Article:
- 10 February 2017
- Posted by: Laura Graham
- Category: Employment Law
Reddy Charlton Represent CEO in Successful Wrongful Dismissal Claim
Reddy Charlton recently represented the Plaintiff in a successful wrongful dismissal action against his employer Thomas Crosbie Holdings Limited (TCH), Nerney v Thomas Crosbie Holdings Ltd  IEHC 127. The Plaintiff was the Chief Executive Officer of TCH and was awarded damages for breach of contract in the sum of €103,817.58 by the High Court.
A claim for wrongful dismissal is a claim which seeks damages for breach of contract and is initiated in the civil courts. It differs to a claim for unfair dismissal under the Unfair Dismissals Act 1977, as amended. Unfair dismissal claims are currently heard by a Rights Commissioner or Employment Appeals Tribunal and relate to the fairness or otherwise of the dismissal.
By way of background Mr Nerney owned the Roscommon Herald Newspaper which he sold to TCH in 2004. However following the sale of the newspaper he remained employed by TCH as CEO of the Roscommon Herald. His contract of employment, drafted by Reddy Charlton and the Solicitors for the Defendant, contained a novel clause in relation to the term of his contract and the termination thereof, which was particularly favourable to him. It provided that his employment would commence on a specified date and would be for a period of four years and thereafter would continue for periods of four years unless notice of the employer’s intention not to renew the term was served at least 6 months before the expiration of any four year period, unless earlier determined in accordance with other provisions of the contract. Other provisions of the contract dealt with events that would lead to summary dismissal but such events did not occur in this case. Accordingly those provisions were irrelevant.
The most recent four -year term of Mr Nerney’s contract commenced in June 2012 and that term would have expired in June 2016. However in July 2012 Mr Nerney was notified of the termination of his employment by reason of redundancy, at which point there were 3 years and 11 months left to run on his contract. TCH sought to terminate his employment by giving 6 months notice. Furthermore TCH did not notify Mr Nerney of its intention not to renew his contract 6 months prior to the expiry of the four year term. Such notice would have been required to be served in December 2011.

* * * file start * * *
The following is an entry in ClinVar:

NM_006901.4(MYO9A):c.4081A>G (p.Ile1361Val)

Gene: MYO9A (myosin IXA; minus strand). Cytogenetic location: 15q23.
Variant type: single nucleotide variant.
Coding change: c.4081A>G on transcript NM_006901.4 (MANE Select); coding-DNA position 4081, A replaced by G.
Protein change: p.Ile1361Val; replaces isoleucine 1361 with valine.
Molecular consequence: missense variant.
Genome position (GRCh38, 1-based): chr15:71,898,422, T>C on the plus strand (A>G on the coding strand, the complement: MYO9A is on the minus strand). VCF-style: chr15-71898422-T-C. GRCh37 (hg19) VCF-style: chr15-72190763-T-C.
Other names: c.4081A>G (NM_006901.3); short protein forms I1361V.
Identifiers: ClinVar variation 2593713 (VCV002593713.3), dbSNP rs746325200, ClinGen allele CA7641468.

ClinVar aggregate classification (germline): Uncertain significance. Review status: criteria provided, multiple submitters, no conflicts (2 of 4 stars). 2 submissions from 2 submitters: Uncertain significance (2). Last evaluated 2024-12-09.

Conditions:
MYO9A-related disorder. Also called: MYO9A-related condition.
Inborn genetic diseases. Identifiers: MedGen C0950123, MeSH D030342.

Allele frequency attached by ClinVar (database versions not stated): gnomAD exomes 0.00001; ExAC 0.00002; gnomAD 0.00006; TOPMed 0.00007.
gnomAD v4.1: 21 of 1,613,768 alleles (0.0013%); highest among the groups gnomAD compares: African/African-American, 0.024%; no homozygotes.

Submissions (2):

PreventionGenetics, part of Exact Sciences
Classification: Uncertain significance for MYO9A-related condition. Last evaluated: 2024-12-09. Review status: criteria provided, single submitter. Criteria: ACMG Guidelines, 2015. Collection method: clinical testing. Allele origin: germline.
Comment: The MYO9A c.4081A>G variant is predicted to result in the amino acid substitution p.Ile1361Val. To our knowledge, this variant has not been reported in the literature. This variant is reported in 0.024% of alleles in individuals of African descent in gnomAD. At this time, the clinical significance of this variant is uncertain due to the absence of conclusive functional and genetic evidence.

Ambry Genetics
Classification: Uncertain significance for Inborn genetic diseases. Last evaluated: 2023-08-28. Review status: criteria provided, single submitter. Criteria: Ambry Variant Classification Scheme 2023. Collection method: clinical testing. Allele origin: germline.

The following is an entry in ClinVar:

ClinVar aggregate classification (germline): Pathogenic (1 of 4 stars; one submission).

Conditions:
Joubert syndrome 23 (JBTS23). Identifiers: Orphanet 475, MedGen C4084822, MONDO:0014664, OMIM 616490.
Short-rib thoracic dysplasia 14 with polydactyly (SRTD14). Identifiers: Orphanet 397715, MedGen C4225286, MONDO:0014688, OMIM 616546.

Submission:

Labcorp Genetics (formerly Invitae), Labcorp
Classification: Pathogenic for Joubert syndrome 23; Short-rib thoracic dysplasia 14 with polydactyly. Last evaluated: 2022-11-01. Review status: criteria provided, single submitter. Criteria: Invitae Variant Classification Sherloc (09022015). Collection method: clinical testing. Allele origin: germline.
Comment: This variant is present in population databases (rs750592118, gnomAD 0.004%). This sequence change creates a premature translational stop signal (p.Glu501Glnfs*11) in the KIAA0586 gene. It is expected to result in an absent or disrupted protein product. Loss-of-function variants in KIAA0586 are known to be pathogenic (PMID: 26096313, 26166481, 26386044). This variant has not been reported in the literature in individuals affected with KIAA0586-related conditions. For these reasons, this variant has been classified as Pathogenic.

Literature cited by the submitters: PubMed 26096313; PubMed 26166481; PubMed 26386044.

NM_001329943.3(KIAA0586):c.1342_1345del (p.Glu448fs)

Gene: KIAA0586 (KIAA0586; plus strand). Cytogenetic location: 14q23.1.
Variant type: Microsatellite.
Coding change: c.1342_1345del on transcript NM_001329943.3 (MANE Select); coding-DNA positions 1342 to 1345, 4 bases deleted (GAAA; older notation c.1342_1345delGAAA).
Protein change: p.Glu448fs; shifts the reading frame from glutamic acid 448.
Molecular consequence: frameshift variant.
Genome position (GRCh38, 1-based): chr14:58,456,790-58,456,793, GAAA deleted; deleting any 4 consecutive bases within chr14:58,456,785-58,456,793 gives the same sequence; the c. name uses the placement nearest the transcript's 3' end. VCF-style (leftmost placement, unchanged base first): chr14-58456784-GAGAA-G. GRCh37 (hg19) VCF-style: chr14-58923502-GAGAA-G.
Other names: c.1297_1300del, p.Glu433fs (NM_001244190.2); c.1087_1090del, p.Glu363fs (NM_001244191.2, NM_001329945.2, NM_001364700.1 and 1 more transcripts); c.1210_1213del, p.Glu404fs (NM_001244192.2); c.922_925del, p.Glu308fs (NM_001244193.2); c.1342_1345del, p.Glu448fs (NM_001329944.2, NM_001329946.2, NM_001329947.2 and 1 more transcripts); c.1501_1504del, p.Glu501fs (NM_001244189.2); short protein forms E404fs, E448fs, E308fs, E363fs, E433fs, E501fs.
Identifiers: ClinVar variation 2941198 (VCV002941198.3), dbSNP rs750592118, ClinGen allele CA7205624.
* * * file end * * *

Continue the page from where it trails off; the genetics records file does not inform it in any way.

TCH claimed that Mr Nerney’s contract had become a contract of indefinite duration pursuant to the Protection of Employees (Fixed- Term Work) Act 2003 (“the 2003 Act”). Accordingly they argued that a term was implied into his contract that it could be terminated on the giving of reasonable notice which it decided was 6 months. Moreover, they argued initially that they were entitled to exercise a statutory entitlement to make Mr Nerney’s position redundant.
Mr Nerney’s case was that he ought to be compensated in damages in respect of the contractual entitlements he would have received had his contract continued until June 2016 and that statutory redundancy does not negate the terms of the contract of employment. Furthermore in relation to the 2003 Act his case was that he did not come within the definition of a fixed- term employee for the purposes of the 2003 Act because the end of the contract was not determined by an objective condition.
Decision of Laffoy J.
At the hearing TCH conceded that the statutory provisions in respect of redundancy do not negate the terms of the contract of employment.
Mrs Justice Laffoy found that the section of the 2003 Act which TCH sought to rely upon with regard to the renewal of fixed term contracts and their conversion into contracts of indefinite duration did not apply in the circumstances of this case. She found that only one contract was entered into at the outset and as such the requirements for that section were not satisfied, namely that there must be two or more continuous fixed term contracts.
In relation to the definition of fixed term employee in the 2003 Act she noted that she understood an “objective condition” to be a “condition, without reference to the view or perception or intervention of either party to the contract”. However, this did not apply in this case as the termination of the contract depended on the decision and intervention of TCH. Accordingly Mr Nerney could not be considered a fixed term employee for the purpose of the 2003 Act. TCH’s claim that Mr Nerney’s contract became a contract of indefinite duration failed.
Mrs Justice Laffoy held that Mr Nerney should be compensated for 2 years remuneration (including pension contributions, bonus and car allowance) after taking into account his prospects for further employment or setting up his own business.
This case serves as a warning to employers to carefully review an employee’s contract of employment when considering a termination of employment for any reason.
Should you have any queries on any issues raised in this article or on employment law in general please, contact Laura Graham at firstname.lastname@example.org